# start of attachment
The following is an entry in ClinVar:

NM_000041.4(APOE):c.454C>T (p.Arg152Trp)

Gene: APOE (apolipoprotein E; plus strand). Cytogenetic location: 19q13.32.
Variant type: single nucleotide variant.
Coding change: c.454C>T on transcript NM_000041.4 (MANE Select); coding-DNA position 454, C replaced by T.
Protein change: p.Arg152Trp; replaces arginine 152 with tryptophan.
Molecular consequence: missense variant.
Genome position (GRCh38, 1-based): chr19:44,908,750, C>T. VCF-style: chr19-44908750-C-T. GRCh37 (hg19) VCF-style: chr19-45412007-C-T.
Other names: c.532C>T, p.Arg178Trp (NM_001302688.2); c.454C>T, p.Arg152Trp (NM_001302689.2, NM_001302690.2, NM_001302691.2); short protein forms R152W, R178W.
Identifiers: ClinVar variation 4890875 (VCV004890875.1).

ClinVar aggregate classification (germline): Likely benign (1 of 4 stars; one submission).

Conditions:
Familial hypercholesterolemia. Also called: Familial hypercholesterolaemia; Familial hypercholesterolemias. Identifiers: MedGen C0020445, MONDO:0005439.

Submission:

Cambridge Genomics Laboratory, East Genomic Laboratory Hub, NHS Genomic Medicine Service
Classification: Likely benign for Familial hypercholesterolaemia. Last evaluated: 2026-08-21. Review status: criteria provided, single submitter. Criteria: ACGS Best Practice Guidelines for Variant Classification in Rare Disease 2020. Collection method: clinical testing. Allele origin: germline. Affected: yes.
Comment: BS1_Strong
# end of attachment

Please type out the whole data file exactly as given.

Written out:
The following is an entry in ClinVar:

NM_000041.4(APOE):c.454C>T (p.Arg152Trp)

Gene: APOE (apolipoprotein E; plus strand). Cytogenetic location: 19q13.32.
Variant type: single nucleotide variant.
Coding change: c.454C>T on transcript NM_000041.4 (MANE Select); coding-DNA position 454, C replaced by T.
Protein change: p.Arg152Trp; replaces arginine 152 with tryptophan.
Molecular consequence: missense variant.
Genome position (GRCh38, 1-based): chr19:44,908,750, C>T. VCF-style: chr19-44908750-C-T. GRCh37 (hg19) VCF-style: chr19-45412007-C-T.
Other names: c.532C>T, p.Arg178Trp (NM_001302688.2); c.454C>T, p.Arg152Trp (NM_001302689.2, NM_001302690.2, NM_001302691.2); short protein forms R152W, R178W.
Identifiers: ClinVar variation 4890875 (VCV004890875.1).

ClinVar aggregate classification (germline): Likely benign (1 of 4 stars; one submission).

Conditions:
Familial hypercholesterolemia. Also called: Familial hypercholesterolaemia; Familial hypercholesterolemias. Identifiers: MedGen C0020445, MONDO:0005439.

Submission:

Cambridge Genomics Laboratory, East Genomic Laboratory Hub, NHS Genomic Medicine Service
Classification: Likely benign for Familial hypercholesterolaemia. Last evaluated: 2026-08-21. Review status: criteria provided, single submitter. Criteria: ACGS Best Practice Guidelines for Variant Classification in Rare Disease 2020. Collection method: clinical testing. Allele origin: germline. Affected: yes.
Comment: BS1_Strong